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Lance Cpl. Mark Campbell and Lance Cpl. Vincent Reynoso, both of 9th Engineer Support Battalion, dig out a machine gun bunker June 26, 2008, during a training exercise aboard the Combat Center’s training area.

Photo by Pfc. Michael Nerl

Nighttime construction provides good training for 9th ESB

26 Jun 2008 | Pfc. Michael Nerl

Ninth Engineer Support Battalion based in Okinawa, Japan, came across the world to take part in Mojave Viper, a 28-day pre-deployment training evolution.

The over 100 Marines with Alpha Company, 9th ESB, conducted training at night from sundown until approximately 6:30 a.m. The training began June 7 and  was completed  July 14. 

The unit is scheduled to deploy to Taqqadum, Iraq, a month later, said Master Sgt. Steven Wheelbarger, a native of Harrisonburg, Va., and  Alpha Company operations chief. Ninth ESB will relieve 7th ESB to take over their list of projects and priorities, said Wheelbarger. 

Ninth ESB is a self-sufficient battalion and can support itself for an extended period of time, said Wheelbarger.

The battalion has its own water supply, motor transportation, heavy equipment operators, which makes them able to sustain themselves for up to 30 days or more.

The training is done at night mostly due to the temperatures at the Combat Center, and with a full combat load to get Marines used to working with all of their gear, said Cpl. Darrin Russel, a native of Danbury, Texas, and a supervising non commissioned officer with Alpha Company, 9th ESB.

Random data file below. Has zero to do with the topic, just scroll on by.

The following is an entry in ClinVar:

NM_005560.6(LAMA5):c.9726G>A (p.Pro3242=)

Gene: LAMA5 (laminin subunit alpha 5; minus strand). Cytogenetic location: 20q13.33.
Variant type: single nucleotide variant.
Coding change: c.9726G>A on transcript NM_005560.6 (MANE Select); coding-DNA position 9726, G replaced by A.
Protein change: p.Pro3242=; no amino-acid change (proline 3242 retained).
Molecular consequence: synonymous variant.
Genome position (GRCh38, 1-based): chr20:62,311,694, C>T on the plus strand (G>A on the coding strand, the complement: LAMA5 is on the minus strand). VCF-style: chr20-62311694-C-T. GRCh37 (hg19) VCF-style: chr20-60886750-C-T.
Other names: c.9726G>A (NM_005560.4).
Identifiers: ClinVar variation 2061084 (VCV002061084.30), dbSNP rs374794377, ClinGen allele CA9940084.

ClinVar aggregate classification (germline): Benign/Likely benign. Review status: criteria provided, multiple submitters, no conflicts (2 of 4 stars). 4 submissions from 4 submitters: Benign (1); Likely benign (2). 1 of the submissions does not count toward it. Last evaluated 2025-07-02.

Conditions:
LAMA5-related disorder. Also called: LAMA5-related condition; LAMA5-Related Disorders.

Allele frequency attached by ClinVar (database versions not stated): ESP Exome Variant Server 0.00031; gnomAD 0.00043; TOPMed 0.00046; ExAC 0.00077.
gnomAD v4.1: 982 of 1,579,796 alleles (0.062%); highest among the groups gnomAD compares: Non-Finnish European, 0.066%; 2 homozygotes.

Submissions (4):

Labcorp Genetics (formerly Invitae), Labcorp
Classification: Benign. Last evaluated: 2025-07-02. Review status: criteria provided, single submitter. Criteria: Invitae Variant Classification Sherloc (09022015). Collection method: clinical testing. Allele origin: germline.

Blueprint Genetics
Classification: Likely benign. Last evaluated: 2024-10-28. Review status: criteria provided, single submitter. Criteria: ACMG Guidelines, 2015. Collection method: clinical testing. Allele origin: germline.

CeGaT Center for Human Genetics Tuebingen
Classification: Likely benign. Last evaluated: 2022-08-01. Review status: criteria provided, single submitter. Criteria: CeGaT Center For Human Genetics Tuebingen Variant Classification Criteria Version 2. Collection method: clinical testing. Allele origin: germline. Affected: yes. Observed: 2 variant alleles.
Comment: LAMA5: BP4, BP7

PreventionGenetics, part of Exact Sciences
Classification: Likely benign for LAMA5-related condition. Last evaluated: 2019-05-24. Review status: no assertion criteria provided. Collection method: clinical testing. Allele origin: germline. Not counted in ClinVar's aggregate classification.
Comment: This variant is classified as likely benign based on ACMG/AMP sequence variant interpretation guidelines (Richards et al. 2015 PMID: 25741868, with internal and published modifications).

Marines with 9th ESB have been working on various projects throughout the night, including an eight-and-a-half foot lookout tower known as a crow's nest and two Southwestern Asian huts, for the infantry to use when they occupy the site after the combat engineers are done, and four machine gun bunkers for security.

"We have been working in six- and seven-man teams on all the projects," said Lance Cpl. Rudolph Wilson, a native of Farmington Hills, Mich., and a combat engineer with Alpha Company, 9th ESB. 

The Marines have been working in teams on individual areas to keep the project moving along smoothly.

Heavy equipment operators operating equipment such as D-7 bulldozers have helped to speed up progress in building sites that would take days instead of hours if done by hand.  HE operators and their supervisors have been coordinating to build burms to make a wall around the compound and build Hesco Barriers.  Hesco Barriers are walls made of collapsible wire-mesh and canvas screen filled with dirt, and the ones at this particular compound are four feet tall individually.  Heavy equipment enables the construction teams to get the job done faster, said Sgt. Dustin C. Hanson, a Jacksonville, Fla., native, and HE chief for Support Company, 9th ESB.

Some Marines with 9th ESB who have deployed to Korea, Bangladesh and Iraq with the battalion say this situation is very similar to what they experience on a deployment. 

"We get actual training in the rear," said Russel.  Supplies did not come in every night, because the motor transportation has been re-routed due to firing on other ranges said said Lance Cpl. Adam T. Derr, a native of Randolf, Wis., and a combat engineer with Alpha Company, 9th ESB  .   

"We get conditioned and know what to expect," said Derr. 

After the 9th ESB is done with their training they will be better prepared and have better knowledge about the desert, said Wheelbarger. 


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Marine Corps Air Ground Combat Center Twentynine Palms